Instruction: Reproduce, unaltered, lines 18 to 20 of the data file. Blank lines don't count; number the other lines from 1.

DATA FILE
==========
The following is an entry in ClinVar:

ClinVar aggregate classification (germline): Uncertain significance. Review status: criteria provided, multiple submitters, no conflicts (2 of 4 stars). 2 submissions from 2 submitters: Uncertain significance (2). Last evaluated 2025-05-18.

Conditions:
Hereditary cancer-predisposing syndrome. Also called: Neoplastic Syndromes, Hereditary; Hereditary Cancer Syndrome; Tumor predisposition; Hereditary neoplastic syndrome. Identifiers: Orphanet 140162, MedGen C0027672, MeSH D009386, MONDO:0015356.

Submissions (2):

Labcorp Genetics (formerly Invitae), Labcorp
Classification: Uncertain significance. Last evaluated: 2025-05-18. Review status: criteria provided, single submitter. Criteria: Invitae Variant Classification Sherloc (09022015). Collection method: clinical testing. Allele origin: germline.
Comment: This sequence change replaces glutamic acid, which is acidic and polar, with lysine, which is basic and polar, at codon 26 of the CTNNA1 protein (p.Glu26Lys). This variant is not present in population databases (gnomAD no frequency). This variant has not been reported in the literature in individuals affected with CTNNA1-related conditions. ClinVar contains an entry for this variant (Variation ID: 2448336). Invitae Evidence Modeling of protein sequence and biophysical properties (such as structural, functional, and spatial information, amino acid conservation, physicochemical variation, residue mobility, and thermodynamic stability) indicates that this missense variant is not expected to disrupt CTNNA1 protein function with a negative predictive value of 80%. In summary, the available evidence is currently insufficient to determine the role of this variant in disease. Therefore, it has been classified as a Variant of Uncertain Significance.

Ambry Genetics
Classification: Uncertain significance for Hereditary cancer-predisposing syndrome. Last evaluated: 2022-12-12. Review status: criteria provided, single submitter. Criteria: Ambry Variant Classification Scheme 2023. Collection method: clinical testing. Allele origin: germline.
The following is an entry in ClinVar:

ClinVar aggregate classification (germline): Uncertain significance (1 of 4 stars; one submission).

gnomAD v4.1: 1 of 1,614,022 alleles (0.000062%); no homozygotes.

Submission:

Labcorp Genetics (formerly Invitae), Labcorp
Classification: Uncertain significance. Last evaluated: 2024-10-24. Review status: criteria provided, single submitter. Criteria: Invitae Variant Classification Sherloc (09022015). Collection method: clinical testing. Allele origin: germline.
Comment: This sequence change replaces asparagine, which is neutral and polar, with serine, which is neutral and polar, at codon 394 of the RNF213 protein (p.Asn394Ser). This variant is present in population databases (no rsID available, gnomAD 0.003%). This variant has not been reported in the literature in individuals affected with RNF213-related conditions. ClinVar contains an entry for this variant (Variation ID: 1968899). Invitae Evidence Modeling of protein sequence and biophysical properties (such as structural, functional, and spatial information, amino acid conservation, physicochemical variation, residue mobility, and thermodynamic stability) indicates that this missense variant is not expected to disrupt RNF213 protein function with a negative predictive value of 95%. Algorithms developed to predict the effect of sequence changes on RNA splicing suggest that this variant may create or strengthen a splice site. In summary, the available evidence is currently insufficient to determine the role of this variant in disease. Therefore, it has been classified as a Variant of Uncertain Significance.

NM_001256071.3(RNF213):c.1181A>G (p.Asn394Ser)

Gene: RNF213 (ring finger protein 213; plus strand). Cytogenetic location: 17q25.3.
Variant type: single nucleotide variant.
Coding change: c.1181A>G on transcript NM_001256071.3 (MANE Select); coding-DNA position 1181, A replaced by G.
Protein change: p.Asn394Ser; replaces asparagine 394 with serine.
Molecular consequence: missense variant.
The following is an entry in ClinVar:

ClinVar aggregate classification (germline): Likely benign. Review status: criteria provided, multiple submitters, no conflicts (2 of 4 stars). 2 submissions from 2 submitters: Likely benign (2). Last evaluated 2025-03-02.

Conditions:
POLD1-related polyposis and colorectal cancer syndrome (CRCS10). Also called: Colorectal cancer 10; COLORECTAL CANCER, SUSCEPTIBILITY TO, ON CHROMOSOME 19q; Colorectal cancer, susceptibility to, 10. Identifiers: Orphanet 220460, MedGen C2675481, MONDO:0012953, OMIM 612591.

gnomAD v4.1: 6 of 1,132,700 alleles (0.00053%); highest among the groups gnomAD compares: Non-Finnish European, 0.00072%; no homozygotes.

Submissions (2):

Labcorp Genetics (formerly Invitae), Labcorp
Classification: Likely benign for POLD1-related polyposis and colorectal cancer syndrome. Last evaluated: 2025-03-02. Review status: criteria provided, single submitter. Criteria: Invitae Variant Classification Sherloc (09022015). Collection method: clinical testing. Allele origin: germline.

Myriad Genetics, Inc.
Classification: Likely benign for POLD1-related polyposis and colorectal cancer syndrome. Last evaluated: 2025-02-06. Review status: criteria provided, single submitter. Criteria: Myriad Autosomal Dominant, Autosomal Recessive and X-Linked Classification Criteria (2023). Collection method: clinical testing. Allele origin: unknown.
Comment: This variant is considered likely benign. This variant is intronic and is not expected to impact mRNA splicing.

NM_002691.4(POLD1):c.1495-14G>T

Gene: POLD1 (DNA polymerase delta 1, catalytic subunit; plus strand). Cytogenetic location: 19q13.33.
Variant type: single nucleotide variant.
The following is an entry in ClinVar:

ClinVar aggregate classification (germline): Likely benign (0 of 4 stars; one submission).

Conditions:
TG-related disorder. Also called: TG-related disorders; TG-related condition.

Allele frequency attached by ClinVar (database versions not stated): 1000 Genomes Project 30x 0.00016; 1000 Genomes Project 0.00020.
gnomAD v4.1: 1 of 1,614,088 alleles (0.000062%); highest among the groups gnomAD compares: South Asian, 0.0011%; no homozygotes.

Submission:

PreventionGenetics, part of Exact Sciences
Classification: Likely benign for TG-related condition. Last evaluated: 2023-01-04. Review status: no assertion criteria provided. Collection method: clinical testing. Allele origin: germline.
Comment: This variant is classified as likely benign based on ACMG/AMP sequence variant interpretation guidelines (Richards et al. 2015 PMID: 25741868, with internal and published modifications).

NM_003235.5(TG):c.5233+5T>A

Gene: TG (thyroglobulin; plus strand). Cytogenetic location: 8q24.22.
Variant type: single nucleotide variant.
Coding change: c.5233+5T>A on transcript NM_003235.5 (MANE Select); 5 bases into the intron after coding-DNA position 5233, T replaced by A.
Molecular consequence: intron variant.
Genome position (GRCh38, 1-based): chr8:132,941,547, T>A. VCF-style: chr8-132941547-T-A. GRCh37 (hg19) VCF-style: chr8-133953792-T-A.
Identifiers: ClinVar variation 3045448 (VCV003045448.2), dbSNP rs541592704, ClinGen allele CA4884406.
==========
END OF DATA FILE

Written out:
NM_001256071.3(RNF213):c.1181A>G (p.Asn394Ser)

Gene: RNF213 (ring finger protein 213; plus strand). Cytogenetic location: 17q25.3.
Variant type: single nucleotide variant.